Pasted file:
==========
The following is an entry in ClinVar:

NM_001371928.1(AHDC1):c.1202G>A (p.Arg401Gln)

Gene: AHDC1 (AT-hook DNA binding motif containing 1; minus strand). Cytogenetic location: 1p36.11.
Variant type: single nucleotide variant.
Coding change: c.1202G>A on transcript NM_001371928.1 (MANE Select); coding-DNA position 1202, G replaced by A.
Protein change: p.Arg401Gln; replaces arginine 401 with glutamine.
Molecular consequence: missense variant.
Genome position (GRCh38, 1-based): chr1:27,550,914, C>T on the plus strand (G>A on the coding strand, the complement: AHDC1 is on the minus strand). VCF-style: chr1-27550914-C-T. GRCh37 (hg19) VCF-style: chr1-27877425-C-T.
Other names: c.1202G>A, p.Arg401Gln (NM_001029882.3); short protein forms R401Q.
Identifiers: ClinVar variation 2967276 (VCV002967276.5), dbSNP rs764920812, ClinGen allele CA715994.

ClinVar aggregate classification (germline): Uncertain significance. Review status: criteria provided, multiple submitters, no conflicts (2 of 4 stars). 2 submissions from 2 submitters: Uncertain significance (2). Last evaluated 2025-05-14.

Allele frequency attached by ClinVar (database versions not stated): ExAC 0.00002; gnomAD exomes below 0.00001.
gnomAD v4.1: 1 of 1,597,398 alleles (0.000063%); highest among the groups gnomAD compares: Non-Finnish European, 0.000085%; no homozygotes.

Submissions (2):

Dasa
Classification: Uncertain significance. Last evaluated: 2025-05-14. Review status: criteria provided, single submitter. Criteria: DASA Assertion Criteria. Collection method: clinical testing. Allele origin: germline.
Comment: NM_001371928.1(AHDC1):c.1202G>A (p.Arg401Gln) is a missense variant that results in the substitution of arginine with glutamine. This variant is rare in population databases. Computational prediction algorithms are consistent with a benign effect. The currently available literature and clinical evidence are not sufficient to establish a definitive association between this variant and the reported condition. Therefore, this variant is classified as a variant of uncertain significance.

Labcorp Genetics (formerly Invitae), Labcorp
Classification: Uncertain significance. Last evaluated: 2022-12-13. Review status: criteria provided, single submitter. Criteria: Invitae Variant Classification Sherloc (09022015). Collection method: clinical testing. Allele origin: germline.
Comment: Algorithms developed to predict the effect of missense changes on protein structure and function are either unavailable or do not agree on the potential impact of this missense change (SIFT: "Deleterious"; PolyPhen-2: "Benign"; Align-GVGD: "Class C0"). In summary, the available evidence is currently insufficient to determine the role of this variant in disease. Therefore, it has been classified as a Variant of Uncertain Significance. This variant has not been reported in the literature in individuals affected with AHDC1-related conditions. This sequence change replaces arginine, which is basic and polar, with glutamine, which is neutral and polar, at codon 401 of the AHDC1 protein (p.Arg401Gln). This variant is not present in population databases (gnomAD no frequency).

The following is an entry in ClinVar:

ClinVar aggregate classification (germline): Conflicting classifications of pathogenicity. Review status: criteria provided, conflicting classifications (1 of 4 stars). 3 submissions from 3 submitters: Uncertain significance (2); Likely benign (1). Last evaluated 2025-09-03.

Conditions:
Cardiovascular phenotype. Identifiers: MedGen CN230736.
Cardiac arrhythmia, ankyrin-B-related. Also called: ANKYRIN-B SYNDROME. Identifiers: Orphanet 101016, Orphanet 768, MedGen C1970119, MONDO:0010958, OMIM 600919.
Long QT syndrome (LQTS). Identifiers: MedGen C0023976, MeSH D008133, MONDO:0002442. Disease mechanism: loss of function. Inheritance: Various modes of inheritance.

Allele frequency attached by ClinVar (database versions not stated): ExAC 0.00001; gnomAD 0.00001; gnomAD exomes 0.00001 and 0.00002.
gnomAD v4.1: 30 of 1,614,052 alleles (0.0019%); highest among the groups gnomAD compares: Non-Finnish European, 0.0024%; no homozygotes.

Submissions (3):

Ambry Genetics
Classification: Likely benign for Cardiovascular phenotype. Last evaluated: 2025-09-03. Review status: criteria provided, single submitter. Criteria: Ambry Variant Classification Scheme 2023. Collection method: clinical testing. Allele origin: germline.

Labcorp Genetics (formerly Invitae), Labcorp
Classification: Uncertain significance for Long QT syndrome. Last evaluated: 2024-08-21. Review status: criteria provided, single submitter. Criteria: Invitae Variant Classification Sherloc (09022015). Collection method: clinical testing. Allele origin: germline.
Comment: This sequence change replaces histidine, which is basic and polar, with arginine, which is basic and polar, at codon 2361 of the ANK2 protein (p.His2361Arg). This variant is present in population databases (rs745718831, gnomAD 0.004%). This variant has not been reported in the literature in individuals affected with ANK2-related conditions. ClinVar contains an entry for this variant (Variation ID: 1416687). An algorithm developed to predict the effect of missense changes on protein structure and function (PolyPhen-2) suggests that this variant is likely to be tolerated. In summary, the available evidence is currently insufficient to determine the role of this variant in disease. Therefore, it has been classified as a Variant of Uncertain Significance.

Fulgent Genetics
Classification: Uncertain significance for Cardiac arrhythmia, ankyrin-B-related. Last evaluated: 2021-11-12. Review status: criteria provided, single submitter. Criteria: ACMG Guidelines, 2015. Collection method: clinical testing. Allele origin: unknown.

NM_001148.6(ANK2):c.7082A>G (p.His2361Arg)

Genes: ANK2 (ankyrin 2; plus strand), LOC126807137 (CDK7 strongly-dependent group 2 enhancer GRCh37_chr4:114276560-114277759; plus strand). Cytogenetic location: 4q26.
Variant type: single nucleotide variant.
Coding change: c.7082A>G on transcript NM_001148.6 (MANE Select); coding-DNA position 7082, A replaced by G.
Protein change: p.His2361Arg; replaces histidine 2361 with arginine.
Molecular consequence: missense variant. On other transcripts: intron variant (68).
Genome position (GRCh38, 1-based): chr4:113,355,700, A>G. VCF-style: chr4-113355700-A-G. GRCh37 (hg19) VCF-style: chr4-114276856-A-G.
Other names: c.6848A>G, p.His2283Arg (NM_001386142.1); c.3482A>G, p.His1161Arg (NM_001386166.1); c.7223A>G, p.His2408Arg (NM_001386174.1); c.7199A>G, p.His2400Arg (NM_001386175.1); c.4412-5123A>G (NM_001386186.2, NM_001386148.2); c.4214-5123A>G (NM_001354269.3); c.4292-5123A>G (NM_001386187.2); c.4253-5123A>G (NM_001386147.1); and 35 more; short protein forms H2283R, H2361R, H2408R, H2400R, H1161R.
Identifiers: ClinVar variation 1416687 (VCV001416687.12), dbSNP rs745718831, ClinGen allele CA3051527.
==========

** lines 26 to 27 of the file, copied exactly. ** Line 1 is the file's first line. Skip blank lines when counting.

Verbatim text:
Long QT syndrome (LQTS). Identifiers: MedGen C0023976, MeSH D008133, MONDO:0002442. Disease mechanism: loss of function. Inheritance: Various modes of inheritance.

Allele frequency attached by ClinVar (database versions not stated): ExAC 0.00001; gnomAD 0.00001; gnomAD exomes 0.00001 and 0.00002.